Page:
Diagnosis and Treatment


We perform a spectrum of tests to help us uncover the type of underlying kidney disease (diagnosis) and its severity (grading). Those may include urine, blood and imaging tests. In some cases, a bit of kidney tissue (biopsy) may be taken from you under local anesthesia for further study. Those tests are important to help determine the likely outcome (prognosis) of your kidney condition.

The details of those tests will be explained to you, but typically, you are required to fast overnight (simply do not eat or drink after midnight), have a glass of water in the morning, and do not take blood-thinning medicines, especially if a biopsy is being planned.

Blood Tests

The kidneys remove waste products from your blood. With kidney disease, that ability is impaired, resulting in a build-up of toxic waste material in the blood, which can readily be measured. The 2 common waste products assessed are BUN (urea) and creatinine. Those can be used to measure the filtering capacity of both kidneys.

There are other blood chemicals that could provide clues to the cause or severity of kidney disease. A high blood sugar might suggest diabetes as a cause of kidney failure, and low calcium levels may indicate chronicity of kidney disease, and slow development of bone disease (osteodystrophy). In such cases, blood levels of parathyroid hormone are often high.

Urine Tests

Often, a small amount of urine is collected for testing, usually in the middle of a voiding stream. It is tested for blood cells, protein, bacteria and other microscopic components. In some cases, a full 24 hour urine collection is required. For this to be meaningful, it has to be collected properly. Please ask our staff how to complete this important test.


Several imaging tests are used, including ultrasound, utilizing sound waves to “look” at the kidney structure. Simple abdominal x-rays are also used, as well as nuclear scans in certain situations. If a cyst or mass is found, it might be further scrutinized with a CT scan or MRI scan, where additional contrast dyes may be used to help “light up” the kidneys. Contrast dyes do carry a risk of adverse effects, so be sure to discuss this fully with your doctor.

Kidney Biopsy

A kidney biopsy is often done to help find out the cause of excessive protein leakage or blood in the urine. Less commonly, it may help decide the underlying cause of kidney failure or help track (stage) the progression of known kidney disease, where simpler tests have failed to uncover any likely cause, or are not sensitive enough to quickly identify subtle changes in progressive kidney disease.

Patients may present with frothy urine (signifying protein leakage) or blood-tinged urine, but could also be blissfully unaware of those initial symptoms, and present much later with generalized swelling or severe anemia. You will be required to sign an informed consent, explaining the benefits of performing a biopsy, as well as outlining the risks of a biopsy.

While serious complications following a biopsy are rare, it can cause kidney infections, uncontrollable bleeding within the kidney, loss of a kidney, and even death. It is important to discuss your fears openly with your doctor prior to the test. We ask patients on blood-thinning medications, including Aspirin, to stop taking those pills for at least 10 days before the planned biopsy.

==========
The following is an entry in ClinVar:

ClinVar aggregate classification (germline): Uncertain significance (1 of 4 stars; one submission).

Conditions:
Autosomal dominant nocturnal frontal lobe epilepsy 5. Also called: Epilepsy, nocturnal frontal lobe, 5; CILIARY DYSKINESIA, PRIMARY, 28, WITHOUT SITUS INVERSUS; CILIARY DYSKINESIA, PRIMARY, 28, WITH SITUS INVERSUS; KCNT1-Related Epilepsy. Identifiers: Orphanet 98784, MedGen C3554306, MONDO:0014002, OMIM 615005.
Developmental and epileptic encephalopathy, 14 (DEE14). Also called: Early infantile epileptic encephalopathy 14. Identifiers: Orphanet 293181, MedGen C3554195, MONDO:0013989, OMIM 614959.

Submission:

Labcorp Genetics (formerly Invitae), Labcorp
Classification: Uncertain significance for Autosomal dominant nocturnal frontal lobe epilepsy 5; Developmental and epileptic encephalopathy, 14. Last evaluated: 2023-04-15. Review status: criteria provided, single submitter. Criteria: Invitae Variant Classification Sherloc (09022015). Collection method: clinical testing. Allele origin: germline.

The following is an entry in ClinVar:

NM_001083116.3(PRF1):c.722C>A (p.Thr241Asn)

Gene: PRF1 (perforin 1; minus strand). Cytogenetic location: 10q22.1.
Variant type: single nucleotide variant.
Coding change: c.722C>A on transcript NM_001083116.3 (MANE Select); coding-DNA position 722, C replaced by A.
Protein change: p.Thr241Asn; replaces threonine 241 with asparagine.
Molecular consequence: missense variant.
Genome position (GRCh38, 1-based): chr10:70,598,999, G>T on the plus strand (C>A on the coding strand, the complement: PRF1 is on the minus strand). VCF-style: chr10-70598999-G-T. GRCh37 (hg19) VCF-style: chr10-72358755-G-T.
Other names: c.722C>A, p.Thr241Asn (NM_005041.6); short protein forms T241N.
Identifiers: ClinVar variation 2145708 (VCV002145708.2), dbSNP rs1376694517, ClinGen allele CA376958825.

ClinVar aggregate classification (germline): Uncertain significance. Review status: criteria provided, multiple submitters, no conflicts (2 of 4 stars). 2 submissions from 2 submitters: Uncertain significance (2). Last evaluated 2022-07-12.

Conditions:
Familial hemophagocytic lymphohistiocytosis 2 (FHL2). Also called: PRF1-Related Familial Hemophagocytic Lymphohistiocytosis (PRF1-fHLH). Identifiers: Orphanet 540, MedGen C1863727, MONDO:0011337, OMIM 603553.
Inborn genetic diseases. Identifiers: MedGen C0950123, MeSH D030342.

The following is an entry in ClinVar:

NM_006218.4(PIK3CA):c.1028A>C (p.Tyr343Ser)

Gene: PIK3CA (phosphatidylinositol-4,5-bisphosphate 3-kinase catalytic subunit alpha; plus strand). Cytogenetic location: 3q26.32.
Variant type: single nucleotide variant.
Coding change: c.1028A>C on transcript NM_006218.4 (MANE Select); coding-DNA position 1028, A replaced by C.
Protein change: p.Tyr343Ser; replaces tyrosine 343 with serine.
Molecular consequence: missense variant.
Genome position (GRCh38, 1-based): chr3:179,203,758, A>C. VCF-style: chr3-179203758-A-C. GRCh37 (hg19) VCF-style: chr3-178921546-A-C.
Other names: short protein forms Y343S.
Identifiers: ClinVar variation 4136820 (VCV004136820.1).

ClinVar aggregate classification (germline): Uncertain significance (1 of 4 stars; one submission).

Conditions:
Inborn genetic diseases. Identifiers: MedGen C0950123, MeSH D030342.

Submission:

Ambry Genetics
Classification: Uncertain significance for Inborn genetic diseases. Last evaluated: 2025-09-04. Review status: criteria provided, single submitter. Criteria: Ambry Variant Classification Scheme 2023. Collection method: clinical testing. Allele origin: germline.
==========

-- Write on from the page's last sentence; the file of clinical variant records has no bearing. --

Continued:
After the biopsy, please notify our office immediately, if you are unable to pass urine
running a fever or having chills feeling faint or light-headed continuing to pass bloody urine after 36 hours of the biopsy experiencing worsened pain at the biopsy site experiencing increased swelling at the biopsy site having difficulty controlling your blood pressure.

Preparing For Your First Visit

Your first office visit to see a kidney specialist can be very scary. You are worried about having to see yet another doctor (!!!), how much all this will cost, whether you will end up on dialysis, whether you might even live. We understand all too well how you feel, and we try to make it as easy (and painless) as possible.

Remember that your primary doctor requested our services because of his/her confidence in our expertise. Remember that most kidney conditions are now treatable. And also remember that we at Athens Kidney Center are well-trained experts, and work together to provide the very best care for you.

First, try as much as possible to have a good night’s rest. Have a light breakfast in the morning, and take all your usual morning pills. Bring along a close relative or trusted friend for support. Bring all your usual home medicines with you. Do not forget to bring along any medical papers or other information with you, including laboratory tests, x-ray films, records of past blood pressure/blood sugar readings and your insurance cards. If you have a list of allergies, either to medications or foods, please bring it along.

Finally, do not smoke or drink coffee/alcohol for at least 1 hour before your scheduled appointment.

Read Frequently Asked Questions


At Athens Kidney Center, we evaluate and treat the full spectrum of kidney diseases. We also help local doctors manage their patients with diabetes mellitus and difficult-to-treat hypertension.

Our doctors provide daily care to patients on dialysis, and treat kidney transplant patients after the surgery is done, and they have been discharged home from hospital.

Those kidney conditions we commonly see and treat include:

  • Electrolyte (salt) changes in blood
  • Excess acid in blood (acidosis)
  • Abnormal swelling (edema)
  • Protein in urine (frothy urine)
  • Blood in urine (red urine)
  • Kidney injury (from other diseases, medications, infection, low blood pressure)
  • Kidney failure
  • Hereditary kidney disease (including kidney cysts and sickle cell anemia)
  • Kidney stones